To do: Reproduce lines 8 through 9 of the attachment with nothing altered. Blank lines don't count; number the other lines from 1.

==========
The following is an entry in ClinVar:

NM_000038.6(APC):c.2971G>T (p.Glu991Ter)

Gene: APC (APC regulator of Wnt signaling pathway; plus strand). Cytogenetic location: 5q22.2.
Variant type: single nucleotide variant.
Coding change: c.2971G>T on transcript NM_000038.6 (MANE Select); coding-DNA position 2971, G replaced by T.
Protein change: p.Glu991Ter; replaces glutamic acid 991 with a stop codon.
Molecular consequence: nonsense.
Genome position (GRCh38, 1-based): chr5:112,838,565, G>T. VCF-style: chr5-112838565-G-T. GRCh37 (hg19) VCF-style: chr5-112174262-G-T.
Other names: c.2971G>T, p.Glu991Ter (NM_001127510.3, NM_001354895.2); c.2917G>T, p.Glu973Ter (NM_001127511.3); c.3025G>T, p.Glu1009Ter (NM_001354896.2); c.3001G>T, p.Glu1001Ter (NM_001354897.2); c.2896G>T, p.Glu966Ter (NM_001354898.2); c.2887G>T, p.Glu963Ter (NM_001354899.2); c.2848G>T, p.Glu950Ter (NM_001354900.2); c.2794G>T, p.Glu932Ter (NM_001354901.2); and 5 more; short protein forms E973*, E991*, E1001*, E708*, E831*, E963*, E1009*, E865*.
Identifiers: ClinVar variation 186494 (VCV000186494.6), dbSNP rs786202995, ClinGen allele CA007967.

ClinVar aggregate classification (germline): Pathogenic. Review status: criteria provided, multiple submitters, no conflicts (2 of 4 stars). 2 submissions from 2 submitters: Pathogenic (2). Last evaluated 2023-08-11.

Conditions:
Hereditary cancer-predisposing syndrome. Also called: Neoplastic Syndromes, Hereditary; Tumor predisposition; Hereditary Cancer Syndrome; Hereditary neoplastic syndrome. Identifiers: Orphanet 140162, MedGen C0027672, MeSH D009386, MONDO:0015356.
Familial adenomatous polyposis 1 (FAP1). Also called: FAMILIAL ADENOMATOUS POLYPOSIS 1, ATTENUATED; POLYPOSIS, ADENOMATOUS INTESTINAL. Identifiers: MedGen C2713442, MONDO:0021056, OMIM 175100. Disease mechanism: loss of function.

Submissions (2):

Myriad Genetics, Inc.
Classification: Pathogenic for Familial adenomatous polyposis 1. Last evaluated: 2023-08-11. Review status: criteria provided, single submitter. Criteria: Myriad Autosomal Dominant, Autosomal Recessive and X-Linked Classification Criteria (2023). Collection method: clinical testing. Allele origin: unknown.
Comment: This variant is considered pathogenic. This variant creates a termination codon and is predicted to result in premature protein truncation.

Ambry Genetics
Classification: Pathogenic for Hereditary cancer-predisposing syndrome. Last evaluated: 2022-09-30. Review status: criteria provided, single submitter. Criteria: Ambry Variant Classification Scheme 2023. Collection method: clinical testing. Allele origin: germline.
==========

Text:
Genome position (GRCh38, 1-based): chr5:112,838,565, G>T. VCF-style: chr5-112838565-G-T. GRCh37 (hg19) VCF-style: chr5-112174262-G-T.
Other names: c.2971G>T, p.Glu991Ter (NM_001127510.3, NM_001354895.2); c.2917G>T, p.Glu973Ter (NM_001127511.3); c.3025G>T, p.Glu1009Ter (NM_001354896.2); c.3001G>T, p.Glu1001Ter (NM_001354897.2); c.2896G>T, p.Glu966Ter (NM_001354898.2); c.2887G>T, p.Glu963Ter (NM_001354899.2); c.2848G>T, p.Glu950Ter (NM_001354900.2); c.2794G>T, p.Glu932Ter (NM_001354901.2); and 5 more; short protein forms E973*, E991*, E1001*, E708*, E831*, E963*, E1009*, E865*.